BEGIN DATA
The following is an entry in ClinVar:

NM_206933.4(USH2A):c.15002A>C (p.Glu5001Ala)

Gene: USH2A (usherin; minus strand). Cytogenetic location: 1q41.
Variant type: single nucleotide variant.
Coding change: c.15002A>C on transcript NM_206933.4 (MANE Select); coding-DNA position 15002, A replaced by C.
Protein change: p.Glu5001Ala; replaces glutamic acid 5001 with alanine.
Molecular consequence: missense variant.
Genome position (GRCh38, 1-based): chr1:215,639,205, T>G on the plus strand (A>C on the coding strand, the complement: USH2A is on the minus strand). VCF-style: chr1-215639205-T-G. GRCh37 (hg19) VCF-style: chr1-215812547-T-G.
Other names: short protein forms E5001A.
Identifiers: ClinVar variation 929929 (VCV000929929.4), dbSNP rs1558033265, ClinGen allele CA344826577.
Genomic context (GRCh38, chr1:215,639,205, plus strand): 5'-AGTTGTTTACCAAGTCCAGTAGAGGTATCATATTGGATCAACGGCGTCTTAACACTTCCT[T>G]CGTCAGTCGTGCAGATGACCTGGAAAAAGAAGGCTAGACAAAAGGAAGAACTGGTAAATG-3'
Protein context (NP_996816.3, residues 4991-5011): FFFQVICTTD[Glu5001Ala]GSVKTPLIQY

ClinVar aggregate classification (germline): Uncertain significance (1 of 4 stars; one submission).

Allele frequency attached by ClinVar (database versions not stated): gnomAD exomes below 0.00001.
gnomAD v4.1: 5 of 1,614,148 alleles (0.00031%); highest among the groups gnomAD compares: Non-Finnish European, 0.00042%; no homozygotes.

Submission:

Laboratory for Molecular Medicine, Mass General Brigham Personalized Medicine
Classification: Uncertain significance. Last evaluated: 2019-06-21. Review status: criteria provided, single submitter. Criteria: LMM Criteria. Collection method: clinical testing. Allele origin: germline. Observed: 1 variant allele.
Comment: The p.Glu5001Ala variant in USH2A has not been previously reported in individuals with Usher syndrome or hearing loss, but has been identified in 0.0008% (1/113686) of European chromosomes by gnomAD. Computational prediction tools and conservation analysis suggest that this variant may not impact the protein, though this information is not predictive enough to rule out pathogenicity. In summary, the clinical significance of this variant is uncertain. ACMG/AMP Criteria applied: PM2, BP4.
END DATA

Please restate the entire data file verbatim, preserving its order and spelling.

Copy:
The following is an entry in ClinVar:

NM_206933.4(USH2A):c.15002A>C (p.Glu5001Ala)

Gene: USH2A (usherin; minus strand). Cytogenetic location: 1q41.
Variant type: single nucleotide variant.
Coding change: c.15002A>C on transcript NM_206933.4 (MANE Select); coding-DNA position 15002, A replaced by C.
Protein change: p.Glu5001Ala; replaces glutamic acid 5001 with alanine.
Molecular consequence: missense variant.
Genome position (GRCh38, 1-based): chr1:215,639,205, T>G on the plus strand (A>C on the coding strand, the complement: USH2A is on the minus strand). VCF-style: chr1-215639205-T-G. GRCh37 (hg19) VCF-style: chr1-215812547-T-G.
Other names: short protein forms E5001A.
Identifiers: ClinVar variation 929929 (VCV000929929.4), dbSNP rs1558033265, ClinGen allele CA344826577.
Genomic context (GRCh38, chr1:215,639,205, plus strand): 5'-AGTTGTTTACCAAGTCCAGTAGAGGTATCATATTGGATCAACGGCGTCTTAACACTTCCT[T>G]CGTCAGTCGTGCAGATGACCTGGAAAAAGAAGGCTAGACAAAAGGAAGAACTGGTAAATG-3'
Protein context (NP_996816.3, residues 4991-5011): FFFQVICTTD[Glu5001Ala]GSVKTPLIQY

ClinVar aggregate classification (germline): Uncertain significance (1 of 4 stars; one submission).

Allele frequency attached by ClinVar (database versions not stated): gnomAD exomes below 0.00001.
gnomAD v4.1: 5 of 1,614,148 alleles (0.00031%); highest among the groups gnomAD compares: Non-Finnish European, 0.00042%; no homozygotes.

Submission:

Laboratory for Molecular Medicine, Mass General Brigham Personalized Medicine
Classification: Uncertain significance. Last evaluated: 2019-06-21. Review status: criteria provided, single submitter. Criteria: LMM Criteria. Collection method: clinical testing. Allele origin: germline. Observed: 1 variant allele.
Comment: The p.Glu5001Ala variant in USH2A has not been previously reported in individuals with Usher syndrome or hearing loss, but has been identified in 0.0008% (1/113686) of European chromosomes by gnomAD. Computational prediction tools and conservation analysis suggest that this variant may not impact the protein, though this information is not predictive enough to rule out pathogenicity. In summary, the clinical significance of this variant is uncertain. ACMG/AMP Criteria applied: PM2, BP4.